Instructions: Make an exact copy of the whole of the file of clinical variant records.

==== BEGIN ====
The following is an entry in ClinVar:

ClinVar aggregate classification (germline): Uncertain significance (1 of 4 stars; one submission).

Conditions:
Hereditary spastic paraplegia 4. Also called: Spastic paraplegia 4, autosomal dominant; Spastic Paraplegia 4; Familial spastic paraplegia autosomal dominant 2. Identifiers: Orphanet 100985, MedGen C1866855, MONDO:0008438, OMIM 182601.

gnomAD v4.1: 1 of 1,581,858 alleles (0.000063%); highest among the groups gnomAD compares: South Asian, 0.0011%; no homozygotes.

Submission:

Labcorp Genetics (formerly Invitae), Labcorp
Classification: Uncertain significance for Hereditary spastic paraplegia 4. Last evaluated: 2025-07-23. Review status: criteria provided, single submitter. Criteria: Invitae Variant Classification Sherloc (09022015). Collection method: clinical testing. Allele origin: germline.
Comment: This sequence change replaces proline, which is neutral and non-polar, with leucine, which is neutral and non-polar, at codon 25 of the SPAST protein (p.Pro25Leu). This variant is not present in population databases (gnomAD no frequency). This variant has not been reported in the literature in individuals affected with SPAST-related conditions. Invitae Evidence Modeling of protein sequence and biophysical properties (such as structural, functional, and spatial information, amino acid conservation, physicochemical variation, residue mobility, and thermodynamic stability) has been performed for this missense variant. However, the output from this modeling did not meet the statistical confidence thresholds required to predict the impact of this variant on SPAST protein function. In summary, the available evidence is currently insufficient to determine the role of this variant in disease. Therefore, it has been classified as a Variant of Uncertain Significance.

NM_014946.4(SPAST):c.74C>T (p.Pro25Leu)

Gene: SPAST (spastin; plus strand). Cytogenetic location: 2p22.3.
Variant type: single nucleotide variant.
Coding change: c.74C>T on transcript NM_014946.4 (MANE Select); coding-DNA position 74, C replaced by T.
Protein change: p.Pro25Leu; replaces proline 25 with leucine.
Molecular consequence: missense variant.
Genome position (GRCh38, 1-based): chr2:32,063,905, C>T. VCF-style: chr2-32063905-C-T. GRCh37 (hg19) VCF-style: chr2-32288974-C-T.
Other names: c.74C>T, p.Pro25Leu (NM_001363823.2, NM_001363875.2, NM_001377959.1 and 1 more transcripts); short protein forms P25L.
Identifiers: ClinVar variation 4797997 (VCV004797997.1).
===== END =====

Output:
The following is an entry in ClinVar:

ClinVar aggregate classification (germline): Uncertain significance (1 of 4 stars; one submission).

Conditions:
Hereditary spastic paraplegia 4. Also called: Spastic paraplegia 4, autosomal dominant; Spastic Paraplegia 4; Familial spastic paraplegia autosomal dominant 2. Identifiers: Orphanet 100985, MedGen C1866855, MONDO:0008438, OMIM 182601.

gnomAD v4.1: 1 of 1,581,858 alleles (0.000063%); highest among the groups gnomAD compares: South Asian, 0.0011%; no homozygotes.

Submission:

Labcorp Genetics (formerly Invitae), Labcorp
Classification: Uncertain significance for Hereditary spastic paraplegia 4. Last evaluated: 2025-07-23. Review status: criteria provided, single submitter. Criteria: Invitae Variant Classification Sherloc (09022015). Collection method: clinical testing. Allele origin: germline.
Comment: This sequence change replaces proline, which is neutral and non-polar, with leucine, which is neutral and non-polar, at codon 25 of the SPAST protein (p.Pro25Leu). This variant is not present in population databases (gnomAD no frequency). This variant has not been reported in the literature in individuals affected with SPAST-related conditions. Invitae Evidence Modeling of protein sequence and biophysical properties (such as structural, functional, and spatial information, amino acid conservation, physicochemical variation, residue mobility, and thermodynamic stability) has been performed for this missense variant. However, the output from this modeling did not meet the statistical confidence thresholds required to predict the impact of this variant on SPAST protein function. In summary, the available evidence is currently insufficient to determine the role of this variant in disease. Therefore, it has been classified as a Variant of Uncertain Significance.

NM_014946.4(SPAST):c.74C>T (p.Pro25Leu)

Gene: SPAST (spastin; plus strand). Cytogenetic location: 2p22.3.
Variant type: single nucleotide variant.
Coding change: c.74C>T on transcript NM_014946.4 (MANE Select); coding-DNA position 74, C replaced by T.
Protein change: p.Pro25Leu; replaces proline 25 with leucine.
Molecular consequence: missense variant.
Genome position (GRCh38, 1-based): chr2:32,063,905, C>T. VCF-style: chr2-32063905-C-T. GRCh37 (hg19) VCF-style: chr2-32288974-C-T.
Other names: c.74C>T, p.Pro25Leu (NM_001363823.2, NM_001363875.2, NM_001377959.1 and 1 more transcripts); short protein forms P25L.
Identifiers: ClinVar variation 4797997 (VCV004797997.1).